LET THE SCHOOLS BE RENAMED AND THE STATUES SCULPTED
If today’s reports are true, one of the greatest American heroes of all time has been identified.
“Deep Throat” – the mysterious source who leaked details of the criminal activity and the coverups at the Nixon White House to Washington Post reporters Bob Woodward and Carl Bernstein – has been identified as W. Mark Felt, formerly the second-in-command at the Federal Bureau of Investigation.
Felt, 91, told his family of his activities three years ago, according to the interview appearing in the current issue of Vanity Fair (a magazine that I never read, but may need to add to my subscription list).
News reports say that neither Woodward nor Bernstein will confirm that Felt is “Deep Throat,” claiming they have promised to reveal their source’s identity only after the source’s death.
The irony here is that Felt was pardoned in 1981 by President Ronald Reagan for having directed FBI agents to conduct surveillance of antiwar protest organizations without a warrant.
Perhaps it was that illegal activity that compelled Felt to spill the beans on the various criminal activities that surrounded the breakin of the national Democratic Party headquarters at the Watergate Hotel in 1972 through the resignation of Richard Nixon on August 9, 1974*. Felt himself told his family that he always viewed the act of leaking information as less than honorable.
Even for good purpose.
I personally believe Felt is a hero. Nixon’s arrogance – despite accomplishments that even garner applause from this liberal’s corner – led him to abuse his power and create a huge Constitutional crisis. It didn’t help any that his Vice President, Spiro T. Agnew, was an extortionist when he was Governor of Maryland, nor that Nixon seemed to have very little use for the average American. What he was doing – using Internal Revenue Service records to attack his enemies, paying off burglars with hush money, obstructing justice by firing Attorney General after Attorney General until Robert Bork finally fired the Special Prosecutor – was hardly the type of behavior in which a man in the most important office in the world should engage. No matter what Bill Clinton did – and none of it comes close to the disdain for the American public or the office of the president displayed by Nixon – Nixon was the proper president to force from office.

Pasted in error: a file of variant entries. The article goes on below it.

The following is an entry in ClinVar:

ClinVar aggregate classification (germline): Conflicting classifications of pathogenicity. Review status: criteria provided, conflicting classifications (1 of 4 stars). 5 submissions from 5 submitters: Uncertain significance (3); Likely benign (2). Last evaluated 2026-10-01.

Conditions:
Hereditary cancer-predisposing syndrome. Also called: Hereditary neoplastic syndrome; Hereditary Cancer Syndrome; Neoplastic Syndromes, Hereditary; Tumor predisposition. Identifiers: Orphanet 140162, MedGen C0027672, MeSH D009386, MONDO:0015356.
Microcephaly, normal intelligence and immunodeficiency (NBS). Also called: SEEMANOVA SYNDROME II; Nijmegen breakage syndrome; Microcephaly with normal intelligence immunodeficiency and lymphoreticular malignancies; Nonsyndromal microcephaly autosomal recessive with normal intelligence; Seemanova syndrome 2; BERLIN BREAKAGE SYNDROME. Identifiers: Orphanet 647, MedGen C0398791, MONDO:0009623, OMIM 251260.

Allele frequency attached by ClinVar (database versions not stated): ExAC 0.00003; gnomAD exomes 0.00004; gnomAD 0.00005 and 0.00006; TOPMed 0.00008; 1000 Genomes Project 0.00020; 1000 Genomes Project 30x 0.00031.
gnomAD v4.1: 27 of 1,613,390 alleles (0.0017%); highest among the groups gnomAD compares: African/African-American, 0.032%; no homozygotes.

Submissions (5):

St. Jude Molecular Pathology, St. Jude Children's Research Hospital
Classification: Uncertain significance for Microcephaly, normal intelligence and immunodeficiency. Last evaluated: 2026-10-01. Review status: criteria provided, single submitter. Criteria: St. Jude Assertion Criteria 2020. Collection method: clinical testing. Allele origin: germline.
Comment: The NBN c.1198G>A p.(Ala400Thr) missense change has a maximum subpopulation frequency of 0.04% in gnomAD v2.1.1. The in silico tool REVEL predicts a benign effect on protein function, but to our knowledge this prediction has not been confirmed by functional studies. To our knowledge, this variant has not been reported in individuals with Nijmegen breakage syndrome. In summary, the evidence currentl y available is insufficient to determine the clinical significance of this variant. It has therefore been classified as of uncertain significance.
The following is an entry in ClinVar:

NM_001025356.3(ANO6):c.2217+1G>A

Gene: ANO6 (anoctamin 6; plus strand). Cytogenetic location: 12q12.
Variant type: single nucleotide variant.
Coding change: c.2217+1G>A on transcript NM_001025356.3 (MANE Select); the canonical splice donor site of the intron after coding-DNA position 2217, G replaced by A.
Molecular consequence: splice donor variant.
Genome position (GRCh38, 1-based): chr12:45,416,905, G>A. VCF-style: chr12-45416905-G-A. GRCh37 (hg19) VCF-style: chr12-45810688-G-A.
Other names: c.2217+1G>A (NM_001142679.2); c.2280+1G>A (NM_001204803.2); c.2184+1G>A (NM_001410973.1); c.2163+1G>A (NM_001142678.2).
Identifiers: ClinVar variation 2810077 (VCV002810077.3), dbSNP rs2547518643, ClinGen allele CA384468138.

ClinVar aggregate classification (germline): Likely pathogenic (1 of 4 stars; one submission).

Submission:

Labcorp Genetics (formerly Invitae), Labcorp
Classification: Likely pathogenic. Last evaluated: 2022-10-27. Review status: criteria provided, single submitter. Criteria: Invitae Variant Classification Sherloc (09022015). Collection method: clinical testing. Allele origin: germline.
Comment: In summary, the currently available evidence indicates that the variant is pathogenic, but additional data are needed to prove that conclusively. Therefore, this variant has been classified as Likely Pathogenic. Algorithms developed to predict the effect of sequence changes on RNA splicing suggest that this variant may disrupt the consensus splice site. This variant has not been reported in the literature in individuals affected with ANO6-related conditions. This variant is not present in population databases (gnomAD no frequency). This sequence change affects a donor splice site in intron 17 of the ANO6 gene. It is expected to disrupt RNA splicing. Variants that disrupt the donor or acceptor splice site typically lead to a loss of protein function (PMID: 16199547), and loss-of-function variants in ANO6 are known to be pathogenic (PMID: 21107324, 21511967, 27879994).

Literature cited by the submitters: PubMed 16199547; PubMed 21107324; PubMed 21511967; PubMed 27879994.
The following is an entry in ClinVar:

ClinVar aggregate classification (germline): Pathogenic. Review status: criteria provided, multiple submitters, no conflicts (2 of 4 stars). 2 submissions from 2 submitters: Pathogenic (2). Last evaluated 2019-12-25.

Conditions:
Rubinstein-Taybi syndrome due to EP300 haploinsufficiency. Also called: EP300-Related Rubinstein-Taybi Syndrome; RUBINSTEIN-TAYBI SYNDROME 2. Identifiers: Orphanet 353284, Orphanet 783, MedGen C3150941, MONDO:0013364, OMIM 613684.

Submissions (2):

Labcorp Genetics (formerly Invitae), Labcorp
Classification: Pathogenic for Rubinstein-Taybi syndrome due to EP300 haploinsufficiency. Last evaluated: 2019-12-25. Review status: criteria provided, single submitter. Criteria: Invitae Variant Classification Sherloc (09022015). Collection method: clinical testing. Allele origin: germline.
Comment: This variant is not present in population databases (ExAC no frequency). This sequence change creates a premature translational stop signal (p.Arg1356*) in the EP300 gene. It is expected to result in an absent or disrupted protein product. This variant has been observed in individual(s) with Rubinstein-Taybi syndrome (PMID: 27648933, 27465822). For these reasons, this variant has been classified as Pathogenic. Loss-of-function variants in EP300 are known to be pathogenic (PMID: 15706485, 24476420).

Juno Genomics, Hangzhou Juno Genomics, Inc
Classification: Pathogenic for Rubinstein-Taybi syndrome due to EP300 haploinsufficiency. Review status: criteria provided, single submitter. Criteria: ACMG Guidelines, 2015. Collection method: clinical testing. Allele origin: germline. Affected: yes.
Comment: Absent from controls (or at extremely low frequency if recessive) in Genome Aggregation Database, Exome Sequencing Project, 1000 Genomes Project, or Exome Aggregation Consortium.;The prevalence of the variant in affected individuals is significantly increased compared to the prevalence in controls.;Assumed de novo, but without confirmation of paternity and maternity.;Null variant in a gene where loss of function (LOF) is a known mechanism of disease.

I date the 1960s as the period of time between the assassination of John F. Kennedy and the resignation of Richard M. Nixon. If you want to understand me, you’ll also realize those were my formative years, the years I learned that evil people can destroy good people, that good nations can wage evil wars, and that being president just makes you the biggest crook. That era led eventually to the election of Jimmy Carter, the most idealistic president we have ever had, and, sadly, one of the least effective. Had we not sought such idealism, perhaps the Iranian revolution would not have been so stark, and the years since 1979 such a roller coaster straight to hell.
I spoke earlier of the irony of Felt’s own criminal activities. This past weekend, we saw the film Kingdom of Heaven. In it, the title character (and I’m pathetically ill-informed as to how much of this film is historically accurate, as are most of us in the western hemisphere) is warned that he perhaps should do a little evil to create a larger good (in this case, kill a soon-to-be king who will wage a poorly thought out war against the Saracens in order to avoid a certain bloodbath that will lose Jerusalem from western control). The protagonist chooses the path that does not involve murder, and the world goes to hell – not only immediately, but ever since. And yet, to believe this would have been the better course – that the end justifies the means, that to do a greater good a small evil is acceptable – means that I have to accept that perhaps Richard Nixon should have been permitted to serve out his term. Without the gaping wound of Watergate, Carter probably never would have been elected, and perhaps then, Reagan might not have, either. How would Gerald Ford have handled the Iranian revolution and, had it occurred, the American Embassy hostage situation? Would a new president in 1980 have still presided over the disintegration of the Soviet Union? Would Democrats have held the White House for 16 of the past 24 years, and not the Republicans?
It’s impossible to say. But I’ll say this: If Nixon had just kept his nose clean, we’d probably all have been better off.
“Follow the money” is what “Deep Throat” told Woodward and Bernstein. Sadly, that’s still true.
*I did not have to look this date up. It is as important to me as other great dates of the past century, such as July 20, 1969 or June 6, 1944.
Interesting story on presidential pardons here.